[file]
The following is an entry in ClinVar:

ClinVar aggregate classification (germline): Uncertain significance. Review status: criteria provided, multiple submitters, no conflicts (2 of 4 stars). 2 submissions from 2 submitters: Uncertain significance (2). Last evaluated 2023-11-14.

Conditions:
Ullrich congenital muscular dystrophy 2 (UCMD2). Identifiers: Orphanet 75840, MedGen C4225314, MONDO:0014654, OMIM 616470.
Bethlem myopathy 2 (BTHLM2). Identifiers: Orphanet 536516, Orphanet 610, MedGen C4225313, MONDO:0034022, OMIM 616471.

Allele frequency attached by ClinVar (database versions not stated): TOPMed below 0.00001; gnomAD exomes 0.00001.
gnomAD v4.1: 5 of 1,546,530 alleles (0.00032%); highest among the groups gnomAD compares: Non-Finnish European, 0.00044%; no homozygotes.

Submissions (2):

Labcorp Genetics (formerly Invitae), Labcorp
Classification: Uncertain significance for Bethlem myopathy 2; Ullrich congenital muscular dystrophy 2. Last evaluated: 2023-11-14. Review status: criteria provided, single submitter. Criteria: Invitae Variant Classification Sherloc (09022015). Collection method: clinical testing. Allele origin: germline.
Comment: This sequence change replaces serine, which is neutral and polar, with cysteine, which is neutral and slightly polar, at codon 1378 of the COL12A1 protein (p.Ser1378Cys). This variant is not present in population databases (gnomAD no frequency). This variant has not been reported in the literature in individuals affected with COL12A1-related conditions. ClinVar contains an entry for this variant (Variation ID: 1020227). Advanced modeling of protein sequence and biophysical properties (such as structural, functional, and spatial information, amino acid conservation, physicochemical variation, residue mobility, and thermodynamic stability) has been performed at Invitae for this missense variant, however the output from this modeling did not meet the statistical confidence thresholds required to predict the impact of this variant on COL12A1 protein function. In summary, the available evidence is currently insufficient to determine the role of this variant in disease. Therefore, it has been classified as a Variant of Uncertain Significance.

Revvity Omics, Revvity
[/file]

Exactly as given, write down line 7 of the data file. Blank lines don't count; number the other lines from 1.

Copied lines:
gnomAD v4.1: 5 of 1,546,530 alleles (0.00032%); highest among the groups gnomAD compares: Non-Finnish European, 0.00044%; no homozygotes.